Milton introduced the Transitions Program in 1984 to facilitate assimilation into a climate that did not support the cultural identity of students of color. Leaders of Milton’s diversity department intended for the program to establish understanding, communication, and safe spaces for students to interact with each other. Upon re-evaluating the program, the Office of Multiculturalism and Community Development (OMCD) recently acknowledged the shortcomings of their intentions. As a department emphasizing the promotion of diversity within our entire community, the OMCD asserted that “it is not a solution to settle on making space for a group,” and that “we must make sure that everyone in the community sees themselves as responsible for and benefits from the diversity within our community.” To address their current concerns, the OMCD proposed a reformed Transitions Program effective this summer for all new Upper School students.

The new three-day program includes a number of additions into the agenda. Mr. Rodriguez, the director of student multicultural programming, explains the incorporation of “immersive programming specifically for new students of color and international students, new family/parent programming, an additional international family orientation, student cultural and  cross-cultural identity affinity groups, and an engaging team of returning student Transition Program mentors.” Despite some student backlash against the proposed solutions, Rodriguez believes that “[the reformed Transitions] would be a good start for the work that needed to be done.” Rodriguez notes that the new Transitions would emphasize eight goals:

1.    Ensure that all new students are seen for the range of identities they hold and understand they are an integral part of Milton Academy’s culture

2.    Set a tone of identity and inclusion work for all new students

3.    Help all new students develop a sense of belonging at Milton Academy

4.    Foster a community of inclusivity, growth, openness, and understanding for all new students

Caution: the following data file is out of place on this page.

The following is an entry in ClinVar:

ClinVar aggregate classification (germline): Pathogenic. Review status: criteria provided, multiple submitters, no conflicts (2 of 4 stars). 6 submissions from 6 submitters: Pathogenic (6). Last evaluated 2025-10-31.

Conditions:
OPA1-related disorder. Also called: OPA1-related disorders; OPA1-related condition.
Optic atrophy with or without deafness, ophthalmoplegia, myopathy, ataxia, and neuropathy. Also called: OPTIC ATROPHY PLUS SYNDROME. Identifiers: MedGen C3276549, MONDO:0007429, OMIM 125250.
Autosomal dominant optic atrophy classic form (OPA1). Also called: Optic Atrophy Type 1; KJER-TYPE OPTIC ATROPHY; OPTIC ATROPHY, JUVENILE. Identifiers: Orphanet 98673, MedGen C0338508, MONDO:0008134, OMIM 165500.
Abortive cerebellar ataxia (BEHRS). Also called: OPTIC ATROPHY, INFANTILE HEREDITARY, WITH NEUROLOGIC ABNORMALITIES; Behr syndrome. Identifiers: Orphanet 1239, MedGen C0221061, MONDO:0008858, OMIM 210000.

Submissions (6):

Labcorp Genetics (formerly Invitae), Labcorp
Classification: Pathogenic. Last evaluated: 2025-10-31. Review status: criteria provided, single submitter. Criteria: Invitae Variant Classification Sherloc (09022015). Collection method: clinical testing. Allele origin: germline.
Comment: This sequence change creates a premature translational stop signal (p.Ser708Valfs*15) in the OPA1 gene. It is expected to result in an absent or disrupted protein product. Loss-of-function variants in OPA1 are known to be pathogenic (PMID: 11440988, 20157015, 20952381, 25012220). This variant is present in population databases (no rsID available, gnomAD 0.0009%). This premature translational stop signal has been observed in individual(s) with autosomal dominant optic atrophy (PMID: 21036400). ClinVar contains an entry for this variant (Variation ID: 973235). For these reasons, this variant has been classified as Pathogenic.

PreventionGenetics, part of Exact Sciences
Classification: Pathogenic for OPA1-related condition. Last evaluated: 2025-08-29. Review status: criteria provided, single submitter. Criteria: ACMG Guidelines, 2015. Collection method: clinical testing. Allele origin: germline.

5.    Recognize and celebrate the range of affinity connections

6.    Encouraging connections and community across identities

7.    Provide all new students with resources, guidance, and support as they explore their identities

8.    Lay the foundation for future diversity, equity, and inclusion endeavors

“This year in particular,” Rodriguez notes, was also an attempt to “get our students and faculty more involved with the planning process.” The Student Ambassadors, a group of students assembled by Rodriguez to “[serve] as spokespeople tasked with making announcements and providing updates,” provided input ranging from programming suggestions to topics of discussions in affinity groups.  

Opinions on the new Transitions program have varied from student to student. Despite understanding the school’s necessity for the new Transitions, past Transitions mentor Pierce Wilson ‘19 feels that the OMCD’s approach “[does not] feel as though it will place the onus on students of color to educate white students.” He emphasizes how “the [new Transitions is] integral to the goal of becoming a school with a culture of inclusion, but that doesn’t mean we don’t still need a program that helps students acclimate.”

Although Pierce states that “the input [provided] hasn’t been valued too much throughout,” he still “[hopes] that the program is successful in its new goals, while maintaining some of the facets that made it so impactful in the first place.” In his experience, “students of color and international students are always going to be, to some degree, outsiders at Milton, and it is important that this institution recognizes that fact in a way that doesn’t put an undue burden on those students.”

Returning Transitions mentor Olivia Wang ‘20 similarly understands the “validity and necessity of maintaining an exclusive program [like the old Transition program],” voicing that “Milton’s diverse and demanding lifestyle is not one that is easy to get used to.” Nonetheless, she expresses her “[excitement] for what this program can do for the school,” noting how “for the first time, maybe racial cliques around school won’t form as fast as they usually do because of pre-existing friend groups from Transitions.” Wang aspires “to be a part of creating a more understanding Milton,” and she hopes that “students [will be] more willing to interact across cultures, grades, and friend groups because ultimately cross dialogue allows for growth and change."

Despite the various ambiguities of the new Transitions, the Transitions program will remain an important aspect of integrating new Upper School students into our community. As Mr. Rodriguez states, “the precedent set at [Transitions] is going to set the tone for what we want [in the rest of the year];” the OMCD must ensure that the adjustments made will truly enhance intercultural dialogue and promote cultural inclusivity for a more accepting Milton Academy.

Mark Pang